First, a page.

BioShock-Infinite

BioShock Infinite Teasers

The first BioShock game was a revelation of art design and blending philosophical complexity into a game story, and a great gameplay experience as well; I managed to miss BioShock 2 somehow (I think I was super-broke when it came out), but BioShock Infinite is gearing up to be pretty interesting itself. I’m going to have to go back and rent BioShock 2 before it comes out so I can be all caught up – though I’m not sure how much they interrelate. This is clearly a new location and a new main character. Instead of being set in the dark and grim under-sea world of Rapture, we’re in a bright and sunny floating city called Columbia, a sort of moveable World’s Fair. But there’s still a politically-charged story going on, as two factions in the city battle each other, one apparently oligarchic, the other popular, but both singleminded and destructive.

Here are a bunch of the trailers and featurettes released so far. The first teaser from nearly a year ago sets up a dark underwater world like what we’re used to from the previous games, with the first-person main character getting beaten up, but then he’s thrown out a window and it’s immediately obvious we’re not at all in the same world as the first two games. There are tall buildings and zeppelins everywhere, and a strange girl who can seemingly control the elements to keep you from falling. Intrigued? I am.

The next clip was run at E3 this year and focuses on the use of the skyline transportation system for getting around, and provides a carnival-esque feel to the world. I like the design, but I’m not wholly convinced by the skyline, which seems like it just puts a bunch of the game on rails. I could be wrong, though, since it seems everyone at E3 was batshit in love with this trailer, and everyone at E3 was also upset at all the Kinect games because they put action on rails. How is this different? I guess because you can jump off and travel other ways if you want, or fall off and have to grab another rail? It certainly looks way more kinetic (no pun intended) than the Kinect games, and way more fun, but the concept still has me a little wary.

More on the skyline system from the lead developer. I like the backstory, but I’m still not wholly convinced about how they’ll play.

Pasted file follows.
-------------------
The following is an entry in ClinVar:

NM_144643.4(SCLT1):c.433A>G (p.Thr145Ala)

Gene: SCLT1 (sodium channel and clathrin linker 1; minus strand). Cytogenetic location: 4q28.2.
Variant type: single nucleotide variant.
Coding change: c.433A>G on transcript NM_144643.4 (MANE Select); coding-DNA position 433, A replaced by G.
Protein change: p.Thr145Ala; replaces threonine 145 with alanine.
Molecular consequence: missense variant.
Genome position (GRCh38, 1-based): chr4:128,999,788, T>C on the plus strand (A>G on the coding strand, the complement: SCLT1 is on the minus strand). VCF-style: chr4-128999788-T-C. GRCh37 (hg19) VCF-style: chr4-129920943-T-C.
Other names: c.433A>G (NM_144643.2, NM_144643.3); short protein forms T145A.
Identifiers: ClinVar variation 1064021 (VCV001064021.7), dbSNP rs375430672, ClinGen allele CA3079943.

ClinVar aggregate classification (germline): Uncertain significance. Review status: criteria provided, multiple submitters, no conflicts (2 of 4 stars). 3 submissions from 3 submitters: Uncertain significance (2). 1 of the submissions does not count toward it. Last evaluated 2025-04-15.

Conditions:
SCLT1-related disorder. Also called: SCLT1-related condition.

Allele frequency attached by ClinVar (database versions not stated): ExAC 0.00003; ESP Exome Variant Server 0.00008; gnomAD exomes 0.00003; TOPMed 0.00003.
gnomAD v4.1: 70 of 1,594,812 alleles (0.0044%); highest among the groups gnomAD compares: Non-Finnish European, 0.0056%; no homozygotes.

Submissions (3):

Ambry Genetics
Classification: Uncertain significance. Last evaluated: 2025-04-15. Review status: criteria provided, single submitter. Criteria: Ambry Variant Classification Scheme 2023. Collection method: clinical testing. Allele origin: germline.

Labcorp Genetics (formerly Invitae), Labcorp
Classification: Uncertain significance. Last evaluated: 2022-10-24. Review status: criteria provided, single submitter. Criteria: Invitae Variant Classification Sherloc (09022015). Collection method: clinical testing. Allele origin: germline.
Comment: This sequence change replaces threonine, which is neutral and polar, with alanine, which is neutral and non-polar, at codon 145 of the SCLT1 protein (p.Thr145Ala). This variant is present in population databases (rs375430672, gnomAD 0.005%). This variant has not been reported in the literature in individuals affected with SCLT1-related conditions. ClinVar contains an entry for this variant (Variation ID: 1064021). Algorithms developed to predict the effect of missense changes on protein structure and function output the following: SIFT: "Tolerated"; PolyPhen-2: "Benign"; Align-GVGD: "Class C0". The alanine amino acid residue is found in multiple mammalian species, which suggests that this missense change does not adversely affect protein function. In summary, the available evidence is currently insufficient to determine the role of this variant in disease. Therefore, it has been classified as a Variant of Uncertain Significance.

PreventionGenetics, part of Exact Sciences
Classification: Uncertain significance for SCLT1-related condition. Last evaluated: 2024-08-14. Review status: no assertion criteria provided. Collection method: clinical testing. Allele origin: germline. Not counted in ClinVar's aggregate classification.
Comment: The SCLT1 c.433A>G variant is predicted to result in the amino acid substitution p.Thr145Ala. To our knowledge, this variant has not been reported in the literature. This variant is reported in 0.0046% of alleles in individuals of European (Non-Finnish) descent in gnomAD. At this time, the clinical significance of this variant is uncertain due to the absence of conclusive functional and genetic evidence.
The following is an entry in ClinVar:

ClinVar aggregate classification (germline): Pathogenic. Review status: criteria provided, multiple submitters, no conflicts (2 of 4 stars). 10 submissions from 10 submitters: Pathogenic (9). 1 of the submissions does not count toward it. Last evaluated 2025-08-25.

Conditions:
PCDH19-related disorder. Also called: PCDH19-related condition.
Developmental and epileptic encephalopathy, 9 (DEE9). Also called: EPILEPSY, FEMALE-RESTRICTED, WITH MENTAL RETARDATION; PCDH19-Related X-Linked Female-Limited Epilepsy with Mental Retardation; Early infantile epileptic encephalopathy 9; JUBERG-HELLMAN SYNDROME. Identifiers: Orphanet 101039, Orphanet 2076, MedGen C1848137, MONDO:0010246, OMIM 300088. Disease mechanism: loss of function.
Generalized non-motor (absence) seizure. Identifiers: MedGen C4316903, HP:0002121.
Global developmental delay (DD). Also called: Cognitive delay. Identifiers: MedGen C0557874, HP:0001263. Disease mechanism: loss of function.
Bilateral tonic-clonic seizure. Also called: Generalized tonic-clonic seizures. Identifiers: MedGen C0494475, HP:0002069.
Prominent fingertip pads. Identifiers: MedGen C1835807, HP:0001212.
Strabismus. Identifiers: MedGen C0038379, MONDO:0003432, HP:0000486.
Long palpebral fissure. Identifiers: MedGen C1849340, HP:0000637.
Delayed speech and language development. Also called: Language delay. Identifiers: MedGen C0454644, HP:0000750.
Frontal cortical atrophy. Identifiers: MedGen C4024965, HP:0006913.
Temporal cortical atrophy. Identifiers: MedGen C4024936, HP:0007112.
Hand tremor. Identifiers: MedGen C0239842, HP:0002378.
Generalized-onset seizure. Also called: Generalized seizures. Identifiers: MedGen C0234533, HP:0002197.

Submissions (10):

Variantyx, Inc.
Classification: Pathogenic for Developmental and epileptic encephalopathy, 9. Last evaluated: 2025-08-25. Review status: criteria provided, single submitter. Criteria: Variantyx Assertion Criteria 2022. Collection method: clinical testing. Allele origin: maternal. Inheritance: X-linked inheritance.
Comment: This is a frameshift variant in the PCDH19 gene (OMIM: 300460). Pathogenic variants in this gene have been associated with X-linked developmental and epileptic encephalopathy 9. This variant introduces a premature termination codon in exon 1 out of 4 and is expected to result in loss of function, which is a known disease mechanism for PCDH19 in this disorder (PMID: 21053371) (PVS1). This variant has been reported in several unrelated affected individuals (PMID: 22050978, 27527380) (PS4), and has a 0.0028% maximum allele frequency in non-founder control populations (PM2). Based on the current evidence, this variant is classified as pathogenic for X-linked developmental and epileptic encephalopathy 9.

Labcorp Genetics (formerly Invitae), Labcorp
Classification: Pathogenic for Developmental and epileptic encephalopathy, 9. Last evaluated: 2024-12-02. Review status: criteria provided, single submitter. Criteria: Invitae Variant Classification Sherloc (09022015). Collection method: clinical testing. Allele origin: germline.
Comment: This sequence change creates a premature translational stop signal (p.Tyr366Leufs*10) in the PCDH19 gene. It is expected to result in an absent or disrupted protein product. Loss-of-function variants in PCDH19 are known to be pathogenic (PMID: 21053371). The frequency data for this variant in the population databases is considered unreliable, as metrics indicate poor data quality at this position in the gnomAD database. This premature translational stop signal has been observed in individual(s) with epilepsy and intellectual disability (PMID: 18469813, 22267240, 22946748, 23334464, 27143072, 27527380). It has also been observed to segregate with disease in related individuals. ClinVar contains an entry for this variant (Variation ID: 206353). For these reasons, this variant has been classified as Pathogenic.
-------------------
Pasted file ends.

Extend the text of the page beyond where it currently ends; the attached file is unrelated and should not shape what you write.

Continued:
This, on the other hand, was the thing that pushed me over the edge from “I’m not totally convinced about the game in general” to “HELL YEAH.” I admit, I’m a sucker for pop entertainment pulling in esoteric philosophical and scientific elements, and sounds like they’ve done exactly that, and with my current favorite element, the idea of multiple worlds. The girl in the first teaser can manipulate the world because she’s actually tapping into other worlds that are slightly different than ours, effecting a crossover effect that helps you. I think that is awesome. And however the skyline system works out, I think the game will be fun and thought-provoking as well, which is what I want from games.

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50DMC #2: First Movie in Theatres

The 50 Day Movie Challenge asks one question every day, to be answered by a few paragraphs and a clip, if possible. Click here for the full list of questions.

Today’s prompt: What was the first movie you saw in theatres?

We didn’t go out to theatres a lot when I was growing up; we mostly stayed home and watched old movies, for which I am now very grateful. I don’t remember missing it at the time or anything, either. I’m not sure which re-release it was, but the first thing I remember seeing in theatres was a re-release of Disney’s Pinocchio that my older cousin took me to see when he was in town. So, yeah, it was still an old movie. :) I’m pretty sure my first new release movie in theatres was Hot to Trot, which I thought was vastly inferior to Mr. Ed, as talking horses go. But back to Pinocchio.

Not sure I can remember much about it from that particular viewing, though I have, of course, seen it since then. I am pretty sure I have memories of the kids getting turned into donkeys, and that I found that much more terrifying than the giant whale. Rewatching it now, I can see why. I also remember seeing at a young age some show where people got turned into dinosaurs, and an SNL sketch where people got turned into giants. And I do remember going through a phase of being afraid that I was going to turn into something other than what I was. Huh. I never connected that before (though I really remember my fear being far more based on those other two shows than on Pinocchio).

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Links I Like: June 29, 2011

I had meant to do this feature every week or so, but with film festivals and other commitments, I haven’t had very much time to read other sites or gather good links. That being the case, some of these are several weeks old and you may have already read them. But in case you haven’t, I still think they’re worth taking a look at.

The Cultural Vegetables Debate – Dan Kois, A.O. Scott, Manohla Dargis, Jim Emerson, Glenn Kenny, AND MORE